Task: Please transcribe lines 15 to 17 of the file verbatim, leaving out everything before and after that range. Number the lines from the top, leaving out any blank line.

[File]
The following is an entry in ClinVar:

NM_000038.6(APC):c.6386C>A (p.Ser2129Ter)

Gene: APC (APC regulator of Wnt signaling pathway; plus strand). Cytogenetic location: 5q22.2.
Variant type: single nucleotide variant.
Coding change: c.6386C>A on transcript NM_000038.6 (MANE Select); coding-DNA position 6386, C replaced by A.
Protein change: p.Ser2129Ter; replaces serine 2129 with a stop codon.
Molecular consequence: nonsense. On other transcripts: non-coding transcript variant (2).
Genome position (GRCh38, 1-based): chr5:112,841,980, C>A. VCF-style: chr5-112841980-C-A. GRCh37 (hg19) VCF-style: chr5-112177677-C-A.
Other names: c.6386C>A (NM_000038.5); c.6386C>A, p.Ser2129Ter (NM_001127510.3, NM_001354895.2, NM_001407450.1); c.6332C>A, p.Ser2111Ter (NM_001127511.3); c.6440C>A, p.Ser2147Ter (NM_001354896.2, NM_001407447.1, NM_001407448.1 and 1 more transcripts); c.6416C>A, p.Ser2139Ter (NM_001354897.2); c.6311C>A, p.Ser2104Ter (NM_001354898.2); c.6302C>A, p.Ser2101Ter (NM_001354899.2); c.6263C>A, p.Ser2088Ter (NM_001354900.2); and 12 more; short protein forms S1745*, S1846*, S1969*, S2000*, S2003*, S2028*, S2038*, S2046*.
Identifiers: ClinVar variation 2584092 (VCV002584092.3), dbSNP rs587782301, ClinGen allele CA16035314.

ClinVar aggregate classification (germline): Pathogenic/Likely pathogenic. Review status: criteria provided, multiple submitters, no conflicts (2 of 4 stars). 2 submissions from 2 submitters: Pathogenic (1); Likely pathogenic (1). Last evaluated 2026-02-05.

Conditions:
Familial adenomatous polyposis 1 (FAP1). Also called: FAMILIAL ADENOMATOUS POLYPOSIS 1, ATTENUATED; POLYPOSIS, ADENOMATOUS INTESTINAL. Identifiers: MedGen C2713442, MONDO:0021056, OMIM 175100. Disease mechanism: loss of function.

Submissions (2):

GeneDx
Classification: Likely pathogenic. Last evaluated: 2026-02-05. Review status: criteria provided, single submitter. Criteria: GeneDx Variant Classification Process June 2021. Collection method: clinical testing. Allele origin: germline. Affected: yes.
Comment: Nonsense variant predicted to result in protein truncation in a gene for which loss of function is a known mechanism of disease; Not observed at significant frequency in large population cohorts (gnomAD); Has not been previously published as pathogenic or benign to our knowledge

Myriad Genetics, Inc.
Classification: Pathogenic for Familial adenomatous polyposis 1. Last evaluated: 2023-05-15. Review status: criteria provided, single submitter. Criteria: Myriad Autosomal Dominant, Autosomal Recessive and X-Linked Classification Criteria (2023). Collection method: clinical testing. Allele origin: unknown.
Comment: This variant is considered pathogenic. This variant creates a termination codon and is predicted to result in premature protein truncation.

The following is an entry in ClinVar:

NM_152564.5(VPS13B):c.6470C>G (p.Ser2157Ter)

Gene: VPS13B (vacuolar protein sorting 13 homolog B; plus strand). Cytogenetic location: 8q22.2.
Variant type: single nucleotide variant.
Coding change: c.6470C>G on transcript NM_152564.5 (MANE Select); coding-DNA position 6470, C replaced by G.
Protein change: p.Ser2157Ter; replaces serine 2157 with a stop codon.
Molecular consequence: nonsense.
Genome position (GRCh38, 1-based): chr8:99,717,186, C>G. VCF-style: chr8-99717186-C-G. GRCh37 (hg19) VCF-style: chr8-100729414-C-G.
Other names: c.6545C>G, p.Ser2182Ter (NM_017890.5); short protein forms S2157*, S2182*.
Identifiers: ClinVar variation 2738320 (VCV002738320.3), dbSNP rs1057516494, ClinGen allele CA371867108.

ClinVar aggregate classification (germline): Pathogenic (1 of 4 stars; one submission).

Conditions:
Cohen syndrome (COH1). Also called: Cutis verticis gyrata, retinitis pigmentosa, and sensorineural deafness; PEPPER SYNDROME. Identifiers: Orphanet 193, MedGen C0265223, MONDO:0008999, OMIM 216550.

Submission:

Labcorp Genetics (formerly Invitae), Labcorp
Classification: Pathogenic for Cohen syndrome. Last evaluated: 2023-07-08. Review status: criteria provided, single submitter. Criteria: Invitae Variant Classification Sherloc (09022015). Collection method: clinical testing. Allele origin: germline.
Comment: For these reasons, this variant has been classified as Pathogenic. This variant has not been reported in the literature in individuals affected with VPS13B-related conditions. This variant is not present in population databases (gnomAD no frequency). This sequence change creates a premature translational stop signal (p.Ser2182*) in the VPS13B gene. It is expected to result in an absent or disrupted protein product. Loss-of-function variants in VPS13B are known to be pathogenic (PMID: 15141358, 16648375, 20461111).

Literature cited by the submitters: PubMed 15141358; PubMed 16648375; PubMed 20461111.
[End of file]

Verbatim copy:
GeneDx
Classification: Likely pathogenic. Last evaluated: 2026-02-05. Review status: criteria provided, single submitter. Criteria: GeneDx Variant Classification Process June 2021. Collection method: clinical testing. Allele origin: germline. Affected: yes.
Comment: Nonsense variant predicted to result in protein truncation in a gene for which loss of function is a known mechanism of disease; Not observed at significant frequency in large population cohorts (gnomAD); Has not been previously published as pathogenic or benign to our knowledge